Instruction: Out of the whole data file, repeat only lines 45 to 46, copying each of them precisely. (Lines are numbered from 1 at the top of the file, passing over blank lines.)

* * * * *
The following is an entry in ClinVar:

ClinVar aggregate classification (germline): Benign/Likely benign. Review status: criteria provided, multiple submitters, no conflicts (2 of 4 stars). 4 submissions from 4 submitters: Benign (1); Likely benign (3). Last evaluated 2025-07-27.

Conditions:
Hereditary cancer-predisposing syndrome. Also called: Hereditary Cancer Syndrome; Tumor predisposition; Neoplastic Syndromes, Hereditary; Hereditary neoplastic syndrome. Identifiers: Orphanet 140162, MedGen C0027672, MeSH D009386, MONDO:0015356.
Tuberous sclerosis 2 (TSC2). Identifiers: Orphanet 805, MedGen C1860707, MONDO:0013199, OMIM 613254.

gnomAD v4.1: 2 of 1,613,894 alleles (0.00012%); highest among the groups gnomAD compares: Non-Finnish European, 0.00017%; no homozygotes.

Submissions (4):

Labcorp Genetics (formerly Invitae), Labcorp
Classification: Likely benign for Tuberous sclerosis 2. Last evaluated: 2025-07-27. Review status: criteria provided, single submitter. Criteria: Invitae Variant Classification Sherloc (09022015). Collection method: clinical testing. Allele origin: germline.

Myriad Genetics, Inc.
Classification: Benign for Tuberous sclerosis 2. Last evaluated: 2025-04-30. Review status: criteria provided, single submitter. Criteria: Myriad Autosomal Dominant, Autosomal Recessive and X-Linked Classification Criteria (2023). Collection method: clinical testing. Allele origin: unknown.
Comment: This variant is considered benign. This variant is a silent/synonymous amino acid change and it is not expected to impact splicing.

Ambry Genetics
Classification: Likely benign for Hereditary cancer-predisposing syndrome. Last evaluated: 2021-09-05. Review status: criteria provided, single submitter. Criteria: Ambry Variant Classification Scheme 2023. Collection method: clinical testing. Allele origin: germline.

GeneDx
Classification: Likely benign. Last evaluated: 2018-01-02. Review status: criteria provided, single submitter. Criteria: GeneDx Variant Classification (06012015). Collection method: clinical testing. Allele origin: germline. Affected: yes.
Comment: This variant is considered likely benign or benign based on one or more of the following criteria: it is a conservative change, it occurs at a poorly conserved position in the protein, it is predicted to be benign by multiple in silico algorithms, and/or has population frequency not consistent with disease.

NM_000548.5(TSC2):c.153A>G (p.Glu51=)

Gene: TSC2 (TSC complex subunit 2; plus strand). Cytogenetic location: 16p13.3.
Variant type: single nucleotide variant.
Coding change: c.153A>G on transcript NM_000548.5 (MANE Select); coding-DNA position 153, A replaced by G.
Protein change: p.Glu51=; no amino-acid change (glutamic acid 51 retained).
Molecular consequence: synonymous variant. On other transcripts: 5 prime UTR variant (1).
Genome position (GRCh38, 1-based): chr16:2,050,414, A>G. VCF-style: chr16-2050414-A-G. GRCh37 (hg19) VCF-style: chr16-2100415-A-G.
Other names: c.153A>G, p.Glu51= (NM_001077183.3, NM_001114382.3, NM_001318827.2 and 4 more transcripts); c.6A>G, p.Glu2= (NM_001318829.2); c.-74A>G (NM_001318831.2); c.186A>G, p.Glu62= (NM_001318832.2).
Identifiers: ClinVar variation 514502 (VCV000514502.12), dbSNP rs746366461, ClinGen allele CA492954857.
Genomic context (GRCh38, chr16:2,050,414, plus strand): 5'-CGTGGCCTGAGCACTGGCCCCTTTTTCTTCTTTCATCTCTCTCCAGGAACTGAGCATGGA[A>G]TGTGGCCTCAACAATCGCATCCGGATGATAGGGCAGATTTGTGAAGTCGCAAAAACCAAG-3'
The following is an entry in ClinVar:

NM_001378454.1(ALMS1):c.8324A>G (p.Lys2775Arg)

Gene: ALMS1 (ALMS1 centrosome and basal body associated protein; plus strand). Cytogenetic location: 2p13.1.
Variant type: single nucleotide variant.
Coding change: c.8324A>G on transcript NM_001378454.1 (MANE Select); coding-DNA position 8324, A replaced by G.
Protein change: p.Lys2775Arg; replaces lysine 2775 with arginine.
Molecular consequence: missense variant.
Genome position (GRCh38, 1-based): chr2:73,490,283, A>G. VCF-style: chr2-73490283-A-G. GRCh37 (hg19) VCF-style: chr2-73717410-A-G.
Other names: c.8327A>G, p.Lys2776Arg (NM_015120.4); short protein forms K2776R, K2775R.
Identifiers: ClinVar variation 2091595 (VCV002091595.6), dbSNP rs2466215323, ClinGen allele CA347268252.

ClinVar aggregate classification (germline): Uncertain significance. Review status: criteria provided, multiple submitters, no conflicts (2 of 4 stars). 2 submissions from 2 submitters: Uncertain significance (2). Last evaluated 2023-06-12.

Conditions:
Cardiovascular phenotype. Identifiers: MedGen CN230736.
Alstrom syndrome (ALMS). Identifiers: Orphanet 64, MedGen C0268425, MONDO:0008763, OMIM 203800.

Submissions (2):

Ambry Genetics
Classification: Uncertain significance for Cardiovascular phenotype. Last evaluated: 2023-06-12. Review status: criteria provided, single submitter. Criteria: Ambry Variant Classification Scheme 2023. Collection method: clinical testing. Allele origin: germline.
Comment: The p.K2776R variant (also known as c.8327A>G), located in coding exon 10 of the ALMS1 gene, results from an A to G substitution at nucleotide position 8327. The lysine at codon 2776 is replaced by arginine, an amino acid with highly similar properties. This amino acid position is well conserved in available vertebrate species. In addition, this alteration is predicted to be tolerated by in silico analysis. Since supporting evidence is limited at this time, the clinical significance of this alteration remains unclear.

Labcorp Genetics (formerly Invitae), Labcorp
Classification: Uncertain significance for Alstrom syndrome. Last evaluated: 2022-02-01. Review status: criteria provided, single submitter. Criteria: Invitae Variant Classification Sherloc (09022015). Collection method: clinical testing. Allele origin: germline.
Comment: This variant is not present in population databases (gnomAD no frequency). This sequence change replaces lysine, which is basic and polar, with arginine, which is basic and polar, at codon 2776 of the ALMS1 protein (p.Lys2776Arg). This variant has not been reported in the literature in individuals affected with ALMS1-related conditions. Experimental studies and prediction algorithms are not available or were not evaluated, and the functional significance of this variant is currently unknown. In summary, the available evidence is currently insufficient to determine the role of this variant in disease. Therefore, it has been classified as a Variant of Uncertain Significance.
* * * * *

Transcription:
Comment: The p.K2776R variant (also known as c.8327A>G), located in coding exon 10 of the ALMS1 gene, results from an A to G substitution at nucleotide position 8327. The lysine at codon 2776 is replaced by arginine, an amino acid with highly similar properties. This amino acid position is well conserved in available vertebrate species. In addition, this alteration is predicted to be tolerated by in silico analysis. Since supporting evidence is limited at this time, the clinical significance of this alteration remains unclear.

Labcorp Genetics (formerly Invitae), Labcorp